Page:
Getting string from RAM

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I spent all day today trying to get some strings from RAM without success. I can do it one by one, but I was unable to join all those in one string. I came from assembly language and learn C is bit of challenge. I read the string tutorial but looks like I need more knowledge than this to perform this task.

 

The problem: I read some characters from serial port and saved in RAM by the code below. Let say I have a string like this: "The quick brown fox jumps over the lazy dog". I need a part of it copied to another string, like only the word "quick". I tried with strcat, stcpy and several other ways but always getting some kind of error. So I would like to ask for help on this: How to get the part "quick" of the long string and save it to a different string named part

 

uint8_t flag_usart_rx;
uint8_t flag;
char rx_serial_string [70];
int prt_serial;    
char uart_getchar;
char part[20]


void RX_SERIAL (void)
{
	if (flag_usart_rx==1)
	{
		flag_usart_rx=0;
		if (uart_getchar=='#' || flag==1)
		{
			rx_serial_string[prt_serial] = uart_getchar;	
			prt_serial++;
			flag=1;	
		}
		if (prt_serial==69)
		{
			prt_serial=0;
			flag=0;
		}
	}
}

Any suggestion will be welcomed.

 

This topic has a solution.

Good Soldering JRGandara

Last Edited: Sat. May 23, 2015 - 02:18 AM
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What you have posted only shows loading SRAM with the string.  Can you post what you have tried that is not working for retrieval, or possible the whole program?

 

Jim

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Jim, thank you for the reply. 

 

There not much more, only the includes in the begging and the interrupt at the end. I just post the code for clarity. This code is almost empty because is only test. I tried several forms, this one was the last tried waiting I could get each letter added to part

char temp;
				temp = rx_serial_string [15];
				strcat(part,temp);
				temp = rx_serial_string [16];
				strcat(part,temp);
				temp = rx_serial_string [17];
				strcat(part,temp);
				temp = rx_serial_string [18];
				strcat(part,temp);
				temp = rx_serial_string [19];
				strcat(part,temp);

 

Good Soldering JRGandara

Last Edited: Sat. May 23, 2015 - 03:00 AM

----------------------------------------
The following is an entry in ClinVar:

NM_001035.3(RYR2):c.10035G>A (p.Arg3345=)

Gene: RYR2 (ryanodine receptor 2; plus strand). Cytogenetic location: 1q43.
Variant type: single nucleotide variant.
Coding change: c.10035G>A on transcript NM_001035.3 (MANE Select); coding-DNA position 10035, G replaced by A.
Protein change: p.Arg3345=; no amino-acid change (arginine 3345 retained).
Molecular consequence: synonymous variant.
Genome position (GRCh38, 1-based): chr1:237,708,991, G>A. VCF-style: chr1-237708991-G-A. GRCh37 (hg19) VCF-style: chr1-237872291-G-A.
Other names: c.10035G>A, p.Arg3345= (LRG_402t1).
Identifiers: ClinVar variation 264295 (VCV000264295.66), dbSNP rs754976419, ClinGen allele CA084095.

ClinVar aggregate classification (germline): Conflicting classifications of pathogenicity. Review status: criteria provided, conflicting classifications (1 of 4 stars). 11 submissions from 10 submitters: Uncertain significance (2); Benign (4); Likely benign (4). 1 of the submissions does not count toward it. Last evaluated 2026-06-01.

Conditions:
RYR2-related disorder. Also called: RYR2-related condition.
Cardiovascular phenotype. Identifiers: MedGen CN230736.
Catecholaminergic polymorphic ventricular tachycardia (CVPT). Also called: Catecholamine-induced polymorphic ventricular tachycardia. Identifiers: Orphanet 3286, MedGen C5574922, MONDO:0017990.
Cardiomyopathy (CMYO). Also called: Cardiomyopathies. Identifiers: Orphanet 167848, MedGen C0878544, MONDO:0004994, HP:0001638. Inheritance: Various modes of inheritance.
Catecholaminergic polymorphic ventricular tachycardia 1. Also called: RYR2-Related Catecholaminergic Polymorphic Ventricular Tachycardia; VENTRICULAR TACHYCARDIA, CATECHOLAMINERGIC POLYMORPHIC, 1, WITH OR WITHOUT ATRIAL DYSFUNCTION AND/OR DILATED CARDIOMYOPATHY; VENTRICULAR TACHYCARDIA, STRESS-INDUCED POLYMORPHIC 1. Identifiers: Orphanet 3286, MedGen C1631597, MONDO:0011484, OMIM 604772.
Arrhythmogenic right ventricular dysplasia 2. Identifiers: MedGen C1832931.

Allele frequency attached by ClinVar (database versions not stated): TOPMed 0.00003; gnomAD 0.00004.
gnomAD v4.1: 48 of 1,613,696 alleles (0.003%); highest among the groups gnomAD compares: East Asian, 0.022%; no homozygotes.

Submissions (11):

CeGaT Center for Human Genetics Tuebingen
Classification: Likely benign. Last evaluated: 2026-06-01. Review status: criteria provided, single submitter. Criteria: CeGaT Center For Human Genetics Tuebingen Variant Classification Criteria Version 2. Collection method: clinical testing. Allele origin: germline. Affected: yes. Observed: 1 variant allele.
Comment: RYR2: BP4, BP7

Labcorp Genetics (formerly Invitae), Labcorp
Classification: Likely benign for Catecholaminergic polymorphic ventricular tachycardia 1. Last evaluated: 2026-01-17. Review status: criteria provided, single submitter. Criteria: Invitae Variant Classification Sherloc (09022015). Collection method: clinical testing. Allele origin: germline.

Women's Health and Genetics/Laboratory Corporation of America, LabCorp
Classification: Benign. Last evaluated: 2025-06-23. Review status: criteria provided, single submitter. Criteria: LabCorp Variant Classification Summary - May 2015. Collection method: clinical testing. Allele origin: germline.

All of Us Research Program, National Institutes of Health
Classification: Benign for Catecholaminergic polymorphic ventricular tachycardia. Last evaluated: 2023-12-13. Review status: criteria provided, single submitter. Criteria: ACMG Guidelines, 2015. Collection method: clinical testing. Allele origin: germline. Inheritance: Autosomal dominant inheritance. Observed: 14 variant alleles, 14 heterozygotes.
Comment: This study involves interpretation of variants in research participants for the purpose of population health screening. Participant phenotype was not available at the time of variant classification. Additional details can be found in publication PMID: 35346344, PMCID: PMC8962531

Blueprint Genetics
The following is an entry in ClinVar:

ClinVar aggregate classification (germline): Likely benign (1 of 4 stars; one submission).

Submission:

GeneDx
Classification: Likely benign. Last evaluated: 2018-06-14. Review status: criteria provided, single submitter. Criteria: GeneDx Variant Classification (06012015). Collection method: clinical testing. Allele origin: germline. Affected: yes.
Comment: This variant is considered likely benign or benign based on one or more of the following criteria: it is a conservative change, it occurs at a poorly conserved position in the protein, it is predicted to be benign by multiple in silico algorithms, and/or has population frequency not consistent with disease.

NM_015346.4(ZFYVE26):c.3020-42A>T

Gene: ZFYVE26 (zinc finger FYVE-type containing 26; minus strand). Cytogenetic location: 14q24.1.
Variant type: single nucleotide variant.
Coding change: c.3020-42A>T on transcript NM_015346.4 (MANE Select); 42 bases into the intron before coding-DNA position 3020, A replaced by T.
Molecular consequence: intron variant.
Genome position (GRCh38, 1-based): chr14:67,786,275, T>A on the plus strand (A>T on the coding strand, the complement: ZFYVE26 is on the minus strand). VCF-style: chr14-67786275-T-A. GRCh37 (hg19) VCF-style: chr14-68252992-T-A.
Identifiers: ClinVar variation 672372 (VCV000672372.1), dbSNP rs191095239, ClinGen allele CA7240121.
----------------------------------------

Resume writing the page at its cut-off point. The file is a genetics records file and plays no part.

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'Some kind of error' that really doesn't help the situation does it?

First up, C strings are terminated by a 0. If you use any of the string lib functions, they expect this. This is how they determine the end of the string. If you want zero as a valid value, then don't use C string functions.
How would you perform your task in assembler? We need to know where to start copying, the number of chars and where to copy them to.

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I said some kind of error because I tried in so many ways that I can´t recall every one anymore. I´m asking for suggestions because I already tried a lot today with no luck. This is not my area of expertise, but I will get there eventually. Every now and then I try to learn and experiment something with C and AVR which I like. Never had time enough in the past, but now I get the time to invest on this. I know the basic idea of what I have to do. 
From your post I could see I should be using int instead string. I did not know that. This kind of information we just learn from experience. A newbie will not get this idea just on the first read. I changed to int and coded the following just to test and learn the function:

 

char part[20];

strcpy (part,rx_serial_string [19]);

 

I expected to have in part 52 which is what I have in RAM, but instead I got 13 and the following alert:

"passing argument 2 of 'strcpy' makes pointer from integer without a cast [enabled by default]"